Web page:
Lamp and their incredible album, “For Lovers”


Tavian B., Student

Lamp is a Japanese music group formed in 2000 which consists of three members total. Singers Nagai Yusuke and Sakakibara Kaori perform the band’s vocals while guitarist Someya Taiyo provides many of their acoustic and light production.


Releasing a total of eight albums so far in their career, their latest release was in 2020 being a collaborative project with fellow Japanese artist Kaede. Throughout their 20+ years together, they have maintained a relatively underground level of success, but have garnered enough attention from fans to tour not only their home country of Japan, but also other countries such as China, Taiwan, South Korea and many more.


Their music style is unique drawing inspiration from multiple genres such as Brazilian music and Western pop of the 60’s and 70’s, making their music fun and hard to categorize under the label of one specific genre. Their uniqueness helps bring freshness to all the music they make and their catchy melodies paired with nice acoustic production ties everything together nicely. 


After recently discovering their music, there hasn’t been a day that has gone by where at least one of their catchy melodies has not been stuck in my head. Aside from a couple single songs here and there, I have only scratched the surface with Lamp, beginning with their 2004 release “For Lovers.”


A short eight song LP, the album has a little over a half-hour runtime, though in that short amount of time they do not fail to deliver. The titular opening track is a somber intro which helps you ease into the listening experience with crisp yet timid primary and background vocals over simple guitar chords. The second track “HIROGARU-NAMIDA” sees a total mood switch to an optimistic and lighthearted song, and the album continues to flip-flop back and forth between music styles and the emotions conveyed through the instrumentation and vocals, even if you are unable to understand what it is they are saying. The album begins to slow down and become more somber once again towards its end, with tracks such as “Rainy Tapestry” and “Behind The Moon Shadow” being slower, more intimate songs sonically.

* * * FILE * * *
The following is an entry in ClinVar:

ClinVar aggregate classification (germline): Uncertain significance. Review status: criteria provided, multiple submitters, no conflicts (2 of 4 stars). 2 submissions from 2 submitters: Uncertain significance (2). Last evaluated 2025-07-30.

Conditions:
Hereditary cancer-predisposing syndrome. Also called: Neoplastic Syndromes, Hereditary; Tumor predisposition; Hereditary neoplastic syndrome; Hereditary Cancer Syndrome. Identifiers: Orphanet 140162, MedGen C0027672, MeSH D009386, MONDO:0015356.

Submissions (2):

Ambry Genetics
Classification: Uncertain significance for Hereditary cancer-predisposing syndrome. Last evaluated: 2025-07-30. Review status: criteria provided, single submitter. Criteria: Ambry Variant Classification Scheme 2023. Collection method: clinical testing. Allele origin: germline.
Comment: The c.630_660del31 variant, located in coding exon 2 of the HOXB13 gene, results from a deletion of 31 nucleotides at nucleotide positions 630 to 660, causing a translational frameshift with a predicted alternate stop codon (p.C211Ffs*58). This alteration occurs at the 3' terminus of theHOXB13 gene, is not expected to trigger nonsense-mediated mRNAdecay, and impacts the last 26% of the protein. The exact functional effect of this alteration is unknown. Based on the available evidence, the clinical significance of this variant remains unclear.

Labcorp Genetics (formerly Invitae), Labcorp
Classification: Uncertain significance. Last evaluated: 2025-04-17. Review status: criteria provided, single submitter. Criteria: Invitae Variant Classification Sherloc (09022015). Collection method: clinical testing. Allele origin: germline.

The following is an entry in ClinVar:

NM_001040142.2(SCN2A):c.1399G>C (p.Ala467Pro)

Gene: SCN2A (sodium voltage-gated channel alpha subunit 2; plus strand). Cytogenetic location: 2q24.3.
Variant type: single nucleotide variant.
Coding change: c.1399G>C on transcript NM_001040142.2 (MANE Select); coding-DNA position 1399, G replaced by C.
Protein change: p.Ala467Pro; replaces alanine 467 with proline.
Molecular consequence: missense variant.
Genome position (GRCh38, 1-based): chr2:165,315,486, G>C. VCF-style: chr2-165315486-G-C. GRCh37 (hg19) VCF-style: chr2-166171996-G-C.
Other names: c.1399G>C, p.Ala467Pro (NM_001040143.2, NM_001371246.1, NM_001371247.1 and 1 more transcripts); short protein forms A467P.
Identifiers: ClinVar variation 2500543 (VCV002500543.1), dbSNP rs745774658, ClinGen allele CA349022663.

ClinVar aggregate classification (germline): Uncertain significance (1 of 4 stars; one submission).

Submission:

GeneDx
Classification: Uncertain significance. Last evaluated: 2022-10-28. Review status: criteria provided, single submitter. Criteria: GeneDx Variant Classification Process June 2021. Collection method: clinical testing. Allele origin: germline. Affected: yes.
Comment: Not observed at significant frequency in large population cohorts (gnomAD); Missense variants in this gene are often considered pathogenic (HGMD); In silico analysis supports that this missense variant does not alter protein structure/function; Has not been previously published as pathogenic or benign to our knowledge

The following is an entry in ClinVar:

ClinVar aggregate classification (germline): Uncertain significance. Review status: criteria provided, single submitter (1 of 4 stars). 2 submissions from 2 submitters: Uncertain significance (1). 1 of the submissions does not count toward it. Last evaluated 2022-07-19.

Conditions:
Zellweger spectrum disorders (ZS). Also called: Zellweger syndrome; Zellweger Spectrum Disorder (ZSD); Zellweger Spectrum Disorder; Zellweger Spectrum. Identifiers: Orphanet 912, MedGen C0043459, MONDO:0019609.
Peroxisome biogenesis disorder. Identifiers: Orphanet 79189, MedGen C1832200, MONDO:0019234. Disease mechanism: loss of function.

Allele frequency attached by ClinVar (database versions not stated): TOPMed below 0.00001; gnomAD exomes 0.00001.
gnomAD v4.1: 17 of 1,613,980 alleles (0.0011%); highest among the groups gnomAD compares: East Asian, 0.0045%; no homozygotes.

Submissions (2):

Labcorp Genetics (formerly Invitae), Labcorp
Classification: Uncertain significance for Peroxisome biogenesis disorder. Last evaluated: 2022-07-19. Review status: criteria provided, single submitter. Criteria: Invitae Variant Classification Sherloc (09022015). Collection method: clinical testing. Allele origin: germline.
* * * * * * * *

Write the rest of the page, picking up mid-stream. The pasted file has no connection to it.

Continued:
The best way I could think to describe this album would be an eclectic masterpiece of art, as none of the album fails to impress me whenever I go back to listen. The instrumentation is phenomenal and the vocals are equally as good, and you can really see the creativity and excitement the band has for music on full display here. The two main vocalists pair together perfectly, and whenever any of them use their talent with instruments, it pairs just as well with the vocals as if there was a third person singing along. The nice subtle details which you only begin to notice once you reach your third or fourth listen help to make the listening experience even better.


Overall, I highly recommend listening to this album, as I feel there is something in the album for everyone, whether it be the vocals, instrumentation or pure artistry of the album, as the care and effort which went into the project is tangible to music fans. My favorite song is without a doubt “Last Train At 25 O’Clock,” the third track on the record. An upbeat jazzy song, it just makes you want to get up and dance along to the song. The melody is super catchy and the instrumentation and vocals are truly incredible. Though this song is definitely my favorite, the rest of the album manages to maintain that same level of quality throughout its run, and I definitely recommend you give it a listen.

Album Rating: 10/10 (Highly Recommend)